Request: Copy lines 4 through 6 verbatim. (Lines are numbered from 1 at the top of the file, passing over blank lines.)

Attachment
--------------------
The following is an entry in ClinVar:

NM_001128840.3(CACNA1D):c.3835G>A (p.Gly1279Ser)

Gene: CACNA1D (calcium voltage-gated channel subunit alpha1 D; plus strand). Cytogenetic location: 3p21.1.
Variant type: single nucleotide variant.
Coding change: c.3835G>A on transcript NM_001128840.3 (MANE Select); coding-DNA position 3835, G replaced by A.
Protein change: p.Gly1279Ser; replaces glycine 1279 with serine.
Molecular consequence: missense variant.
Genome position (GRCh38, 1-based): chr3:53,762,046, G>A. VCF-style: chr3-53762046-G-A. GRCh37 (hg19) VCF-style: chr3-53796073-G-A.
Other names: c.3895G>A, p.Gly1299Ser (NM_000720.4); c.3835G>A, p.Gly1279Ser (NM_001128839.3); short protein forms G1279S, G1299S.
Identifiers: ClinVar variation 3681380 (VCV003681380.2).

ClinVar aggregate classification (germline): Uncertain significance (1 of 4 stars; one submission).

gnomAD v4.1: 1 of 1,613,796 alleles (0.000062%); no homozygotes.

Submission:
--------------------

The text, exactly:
Variant type: single nucleotide variant.
Coding change: c.3835G>A on transcript NM_001128840.3 (MANE Select); coding-DNA position 3835, G replaced by A.
Protein change: p.Gly1279Ser; replaces glycine 1279 with serine.